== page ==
And we have seen non-market policies and practices lead to massive excess capacity, which businesses have reported in sectors as varied as steel, aluminum, cement, chemicals, refining, flat glass, shipbuilding, paper, solar panels and modules, and others.[3]

And so, we have continually seen how non-market-oriented policies and practices not only harm the interests of the particular workers or businesses directly involved.  They also undermine confidence in the world trading system as a whole and that the WTO supports fair, market oriented outcomes.

We need to return this institution to its core mission of promoting fair, market-oriented outcomes.  In the past, several of us have expressed a shared view that market-oriented conditions are fundamental to a free, fair, and mutually advantageous global trading system, leading to a level playing-field between all operators in the market.[4]  We have also in the past expressed the view that forced technology transfer policies create unfair competitive conditions for workers and businesses and undermine the proper functioning of international trade.[5]

The United States hopes that other WTO Members too share this vision.

A shared commitment to open, market-oriented policies remains critical to ensure a level playing field for our workers and businesses.  To build confidence in this organization as promoting free and fair trade, WTO Members need to discuss and reinforce our commitment to market-oriented values.

In sum, the current challenges posed to the WTO by non-market policies and practices call for us to recommit the WTO to promoting a world trading system based on open, market-oriented policies.  This recommitment is especially important as we consider WTO reform and what it may look like.  Reform will only be effective and durable if we have a shared understanding of the principles underlying this organization.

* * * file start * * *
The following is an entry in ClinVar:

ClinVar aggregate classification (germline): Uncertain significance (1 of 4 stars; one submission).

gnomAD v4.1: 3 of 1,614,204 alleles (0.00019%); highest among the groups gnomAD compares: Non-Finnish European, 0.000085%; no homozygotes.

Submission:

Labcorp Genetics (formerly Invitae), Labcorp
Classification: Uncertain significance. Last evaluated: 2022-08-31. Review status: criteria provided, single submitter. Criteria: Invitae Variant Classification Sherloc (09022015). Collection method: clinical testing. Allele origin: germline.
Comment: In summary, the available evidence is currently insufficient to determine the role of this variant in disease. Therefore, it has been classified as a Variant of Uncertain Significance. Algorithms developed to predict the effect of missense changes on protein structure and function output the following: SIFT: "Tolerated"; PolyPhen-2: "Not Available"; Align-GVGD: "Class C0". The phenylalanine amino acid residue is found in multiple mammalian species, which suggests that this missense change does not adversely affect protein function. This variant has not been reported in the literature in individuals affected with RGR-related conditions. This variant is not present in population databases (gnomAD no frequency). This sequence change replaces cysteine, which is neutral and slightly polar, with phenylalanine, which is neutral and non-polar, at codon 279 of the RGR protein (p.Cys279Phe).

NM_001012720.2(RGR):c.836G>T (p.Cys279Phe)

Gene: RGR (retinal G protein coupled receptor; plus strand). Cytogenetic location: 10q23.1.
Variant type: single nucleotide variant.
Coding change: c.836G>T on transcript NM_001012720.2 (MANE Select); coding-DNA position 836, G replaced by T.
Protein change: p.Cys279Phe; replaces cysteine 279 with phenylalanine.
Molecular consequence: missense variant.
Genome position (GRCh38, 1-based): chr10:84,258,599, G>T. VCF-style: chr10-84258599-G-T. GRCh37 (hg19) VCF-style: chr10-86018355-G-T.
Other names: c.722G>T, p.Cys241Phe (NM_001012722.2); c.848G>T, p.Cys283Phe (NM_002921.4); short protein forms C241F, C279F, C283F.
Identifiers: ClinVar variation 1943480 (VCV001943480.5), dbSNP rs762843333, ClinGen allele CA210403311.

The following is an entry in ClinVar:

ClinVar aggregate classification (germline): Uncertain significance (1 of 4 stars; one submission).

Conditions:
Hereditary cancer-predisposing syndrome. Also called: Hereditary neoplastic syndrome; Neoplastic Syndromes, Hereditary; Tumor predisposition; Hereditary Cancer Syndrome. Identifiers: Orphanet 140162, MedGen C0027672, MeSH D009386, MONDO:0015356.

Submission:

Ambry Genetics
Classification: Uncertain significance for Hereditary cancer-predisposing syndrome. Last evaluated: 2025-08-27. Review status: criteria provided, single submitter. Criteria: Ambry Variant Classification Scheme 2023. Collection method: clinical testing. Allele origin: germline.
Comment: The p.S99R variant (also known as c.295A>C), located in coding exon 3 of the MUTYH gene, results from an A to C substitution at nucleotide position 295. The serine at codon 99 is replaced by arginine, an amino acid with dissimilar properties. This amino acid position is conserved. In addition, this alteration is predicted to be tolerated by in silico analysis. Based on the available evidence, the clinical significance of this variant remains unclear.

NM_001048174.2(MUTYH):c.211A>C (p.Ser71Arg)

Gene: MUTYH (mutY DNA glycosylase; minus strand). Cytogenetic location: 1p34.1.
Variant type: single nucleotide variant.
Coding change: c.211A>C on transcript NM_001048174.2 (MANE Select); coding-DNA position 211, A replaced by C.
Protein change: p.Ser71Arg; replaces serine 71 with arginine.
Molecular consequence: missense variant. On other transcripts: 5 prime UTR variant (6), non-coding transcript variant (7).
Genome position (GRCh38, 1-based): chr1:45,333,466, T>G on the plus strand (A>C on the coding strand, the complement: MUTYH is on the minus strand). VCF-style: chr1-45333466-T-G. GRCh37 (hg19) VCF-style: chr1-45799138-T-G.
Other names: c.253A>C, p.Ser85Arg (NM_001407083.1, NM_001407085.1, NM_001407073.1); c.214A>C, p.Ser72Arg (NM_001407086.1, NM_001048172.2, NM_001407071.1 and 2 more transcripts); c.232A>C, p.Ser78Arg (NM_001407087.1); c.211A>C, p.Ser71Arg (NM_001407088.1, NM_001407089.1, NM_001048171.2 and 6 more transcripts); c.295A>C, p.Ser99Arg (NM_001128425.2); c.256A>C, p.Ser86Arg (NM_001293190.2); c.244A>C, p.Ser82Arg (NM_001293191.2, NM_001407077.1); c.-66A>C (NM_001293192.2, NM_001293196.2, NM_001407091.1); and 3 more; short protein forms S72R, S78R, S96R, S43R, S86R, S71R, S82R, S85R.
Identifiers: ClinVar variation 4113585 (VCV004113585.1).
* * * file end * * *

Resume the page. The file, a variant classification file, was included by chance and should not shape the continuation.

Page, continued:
The United States will be seeking to engage with any interested WTO Member in initiatives to support market-oriented policies and outcomes and to reinforce the values we endorsed when we helped create this institution.

 

[1] Marrakesh Declaration of 15 April 1994, fifth preambular paragraph.

[2] Marrakesh Declaration, para. 2.

[3] See, e.g., European Chamber of Commerce in China, Overcapacity in China (2018).

[4] See Joint Statement on Trilateral Meeting of the Trade Ministers of the United States, Japan, and the European Union (May 31, 2018) and Joint Statement on Market Oriented Conditions (Annexed Statement 3) (“[T]he Ministers noted their citizens and businesses operate under market oriented conditions.  Such market oriented conditions are fundamental to a fair, mutually advantageous global trading system.”).

[5] See Joint Statement on Trilateral Meeting of the Trade Ministers of the United States, Japan, and the European Union (May 31, 2018) and Joint Statement on Technology Transfer Policies and Practices (Annexed Statement 2) (“The Ministers agreed that [forced technology transfer] policies and practices create unfair competitive conditions for our workers and businesses, hinder the development and use of innovative technologies, and undermine the proper functioning of international trade.”).